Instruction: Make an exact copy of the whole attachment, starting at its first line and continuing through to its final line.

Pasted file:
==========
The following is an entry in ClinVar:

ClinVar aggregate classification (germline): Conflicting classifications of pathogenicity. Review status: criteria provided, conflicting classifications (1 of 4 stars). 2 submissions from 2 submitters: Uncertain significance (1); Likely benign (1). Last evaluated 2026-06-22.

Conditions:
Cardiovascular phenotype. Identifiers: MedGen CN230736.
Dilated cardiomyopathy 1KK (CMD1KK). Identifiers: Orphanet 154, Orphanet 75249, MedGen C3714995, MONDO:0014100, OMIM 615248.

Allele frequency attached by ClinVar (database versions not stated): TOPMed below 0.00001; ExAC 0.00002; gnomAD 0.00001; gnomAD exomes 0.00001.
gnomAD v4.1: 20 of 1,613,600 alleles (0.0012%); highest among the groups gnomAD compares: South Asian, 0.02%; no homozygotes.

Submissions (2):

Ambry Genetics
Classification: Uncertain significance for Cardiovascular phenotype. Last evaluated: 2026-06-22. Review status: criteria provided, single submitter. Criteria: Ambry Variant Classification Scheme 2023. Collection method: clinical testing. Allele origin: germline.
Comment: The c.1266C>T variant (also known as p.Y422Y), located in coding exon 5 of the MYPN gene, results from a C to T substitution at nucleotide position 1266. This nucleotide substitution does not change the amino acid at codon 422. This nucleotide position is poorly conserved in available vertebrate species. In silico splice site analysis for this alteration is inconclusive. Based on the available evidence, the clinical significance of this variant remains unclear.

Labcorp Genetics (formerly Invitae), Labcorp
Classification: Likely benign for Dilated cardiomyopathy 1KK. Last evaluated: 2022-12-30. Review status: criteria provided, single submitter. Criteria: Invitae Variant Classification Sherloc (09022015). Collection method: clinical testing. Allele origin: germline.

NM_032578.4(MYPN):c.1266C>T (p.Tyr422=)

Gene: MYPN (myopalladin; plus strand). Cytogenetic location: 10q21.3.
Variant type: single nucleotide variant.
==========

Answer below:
The following is an entry in ClinVar:

ClinVar aggregate classification (germline): Conflicting classifications of pathogenicity. Review status: criteria provided, conflicting classifications (1 of 4 stars). 2 submissions from 2 submitters: Uncertain significance (1); Likely benign (1). Last evaluated 2026-06-22.

Conditions:
Cardiovascular phenotype. Identifiers: MedGen CN230736.
Dilated cardiomyopathy 1KK (CMD1KK). Identifiers: Orphanet 154, Orphanet 75249, MedGen C3714995, MONDO:0014100, OMIM 615248.

Allele frequency attached by ClinVar (database versions not stated): TOPMed below 0.00001; ExAC 0.00002; gnomAD 0.00001; gnomAD exomes 0.00001.
gnomAD v4.1: 20 of 1,613,600 alleles (0.0012%); highest among the groups gnomAD compares: South Asian, 0.02%; no homozygotes.

Submissions (2):

Ambry Genetics
Classification: Uncertain significance for Cardiovascular phenotype. Last evaluated: 2026-06-22. Review status: criteria provided, single submitter. Criteria: Ambry Variant Classification Scheme 2023. Collection method: clinical testing. Allele origin: germline.
Comment: The c.1266C>T variant (also known as p.Y422Y), located in coding exon 5 of the MYPN gene, results from a C to T substitution at nucleotide position 1266. This nucleotide substitution does not change the amino acid at codon 422. This nucleotide position is poorly conserved in available vertebrate species. In silico splice site analysis for this alteration is inconclusive. Based on the available evidence, the clinical significance of this variant remains unclear.

Labcorp Genetics (formerly Invitae), Labcorp
Classification: Likely benign for Dilated cardiomyopathy 1KK. Last evaluated: 2022-12-30. Review status: criteria provided, single submitter. Criteria: Invitae Variant Classification Sherloc (09022015). Collection method: clinical testing. Allele origin: germline.

NM_032578.4(MYPN):c.1266C>T (p.Tyr422=)

Gene: MYPN (myopalladin; plus strand). Cytogenetic location: 10q21.3.
Variant type: single nucleotide variant.